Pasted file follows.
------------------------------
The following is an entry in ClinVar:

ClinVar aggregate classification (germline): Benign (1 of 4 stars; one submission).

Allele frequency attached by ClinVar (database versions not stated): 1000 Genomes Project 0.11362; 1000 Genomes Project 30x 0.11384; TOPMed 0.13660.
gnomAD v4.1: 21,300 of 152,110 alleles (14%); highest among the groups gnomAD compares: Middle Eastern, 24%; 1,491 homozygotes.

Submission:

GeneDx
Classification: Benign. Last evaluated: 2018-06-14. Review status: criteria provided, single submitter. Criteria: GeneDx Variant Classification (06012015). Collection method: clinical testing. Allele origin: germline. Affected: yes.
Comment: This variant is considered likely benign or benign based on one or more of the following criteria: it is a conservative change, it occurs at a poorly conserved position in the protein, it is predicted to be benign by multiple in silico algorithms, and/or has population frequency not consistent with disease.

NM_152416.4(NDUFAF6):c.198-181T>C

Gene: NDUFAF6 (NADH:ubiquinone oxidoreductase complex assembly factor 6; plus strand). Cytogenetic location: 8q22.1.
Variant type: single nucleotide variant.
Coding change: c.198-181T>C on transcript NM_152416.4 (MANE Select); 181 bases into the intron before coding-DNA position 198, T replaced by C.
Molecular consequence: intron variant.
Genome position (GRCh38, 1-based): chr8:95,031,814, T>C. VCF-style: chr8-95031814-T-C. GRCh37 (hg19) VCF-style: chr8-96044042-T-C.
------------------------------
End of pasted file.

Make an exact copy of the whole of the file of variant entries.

The following is an entry in ClinVar:

ClinVar aggregate classification (germline): Benign (1 of 4 stars; one submission).

Allele frequency attached by ClinVar (database versions not stated): 1000 Genomes Project 0.11362; 1000 Genomes Project 30x 0.11384; TOPMed 0.13660.
gnomAD v4.1: 21,300 of 152,110 alleles (14%); highest among the groups gnomAD compares: Middle Eastern, 24%; 1,491 homozygotes.

Submission:

GeneDx
Classification: Benign. Last evaluated: 2018-06-14. Review status: criteria provided, single submitter. Criteria: GeneDx Variant Classification (06012015). Collection method: clinical testing. Allele origin: germline. Affected: yes.
Comment: This variant is considered likely benign or benign based on one or more of the following criteria: it is a conservative change, it occurs at a poorly conserved position in the protein, it is predicted to be benign by multiple in silico algorithms, and/or has population frequency not consistent with disease.

NM_152416.4(NDUFAF6):c.198-181T>C

Gene: NDUFAF6 (NADH:ubiquinone oxidoreductase complex assembly factor 6; plus strand). Cytogenetic location: 8q22.1.
Variant type: single nucleotide variant.
Coding change: c.198-181T>C on transcript NM_152416.4 (MANE Select); 181 bases into the intron before coding-DNA position 198, T replaced by C.
Molecular consequence: intron variant.
Genome position (GRCh38, 1-based): chr8:95,031,814, T>C. VCF-style: chr8-95031814-T-C. GRCh37 (hg19) VCF-style: chr8-96044042-T-C.